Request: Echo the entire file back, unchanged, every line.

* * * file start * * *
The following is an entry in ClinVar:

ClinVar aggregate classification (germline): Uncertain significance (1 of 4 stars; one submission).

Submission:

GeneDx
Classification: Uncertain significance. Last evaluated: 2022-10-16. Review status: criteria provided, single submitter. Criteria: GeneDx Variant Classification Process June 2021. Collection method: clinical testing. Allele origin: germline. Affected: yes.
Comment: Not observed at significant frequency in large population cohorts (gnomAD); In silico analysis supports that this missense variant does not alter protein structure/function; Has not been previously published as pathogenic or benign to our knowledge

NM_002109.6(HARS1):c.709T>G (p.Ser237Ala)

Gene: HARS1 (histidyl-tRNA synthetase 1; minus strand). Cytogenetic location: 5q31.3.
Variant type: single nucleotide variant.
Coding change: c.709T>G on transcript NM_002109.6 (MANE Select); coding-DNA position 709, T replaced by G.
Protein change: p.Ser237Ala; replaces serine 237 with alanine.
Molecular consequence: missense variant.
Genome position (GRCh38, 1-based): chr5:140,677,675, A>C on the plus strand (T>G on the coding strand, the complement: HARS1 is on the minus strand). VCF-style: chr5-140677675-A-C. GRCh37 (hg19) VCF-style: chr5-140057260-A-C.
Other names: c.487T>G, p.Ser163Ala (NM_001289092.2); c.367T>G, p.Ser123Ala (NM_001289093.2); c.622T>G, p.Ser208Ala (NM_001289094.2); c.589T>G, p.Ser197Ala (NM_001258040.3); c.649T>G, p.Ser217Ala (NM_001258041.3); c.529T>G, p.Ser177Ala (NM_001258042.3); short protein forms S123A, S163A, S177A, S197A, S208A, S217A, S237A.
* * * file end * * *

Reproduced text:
The following is an entry in ClinVar:

ClinVar aggregate classification (germline): Uncertain significance (1 of 4 stars; one submission).

Submission:

GeneDx
Classification: Uncertain significance. Last evaluated: 2022-10-16. Review status: criteria provided, single submitter. Criteria: GeneDx Variant Classification Process June 2021. Collection method: clinical testing. Allele origin: germline. Affected: yes.
Comment: Not observed at significant frequency in large population cohorts (gnomAD); In silico analysis supports that this missense variant does not alter protein structure/function; Has not been previously published as pathogenic or benign to our knowledge

NM_002109.6(HARS1):c.709T>G (p.Ser237Ala)

Gene: HARS1 (histidyl-tRNA synthetase 1; minus strand). Cytogenetic location: 5q31.3.
Variant type: single nucleotide variant.
Coding change: c.709T>G on transcript NM_002109.6 (MANE Select); coding-DNA position 709, T replaced by G.
Protein change: p.Ser237Ala; replaces serine 237 with alanine.
Molecular consequence: missense variant.
Genome position (GRCh38, 1-based): chr5:140,677,675, A>C on the plus strand (T>G on the coding strand, the complement: HARS1 is on the minus strand). VCF-style: chr5-140677675-A-C. GRCh37 (hg19) VCF-style: chr5-140057260-A-C.
Other names: c.487T>G, p.Ser163Ala (NM_001289092.2); c.367T>G, p.Ser123Ala (NM_001289093.2); c.622T>G, p.Ser208Ala (NM_001289094.2); c.589T>G, p.Ser197Ala (NM_001258040.3); c.649T>G, p.Ser217Ala (NM_001258041.3); c.529T>G, p.Ser177Ala (NM_001258042.3); short protein forms S123A, S163A, S177A, S197A, S208A, S217A, S237A.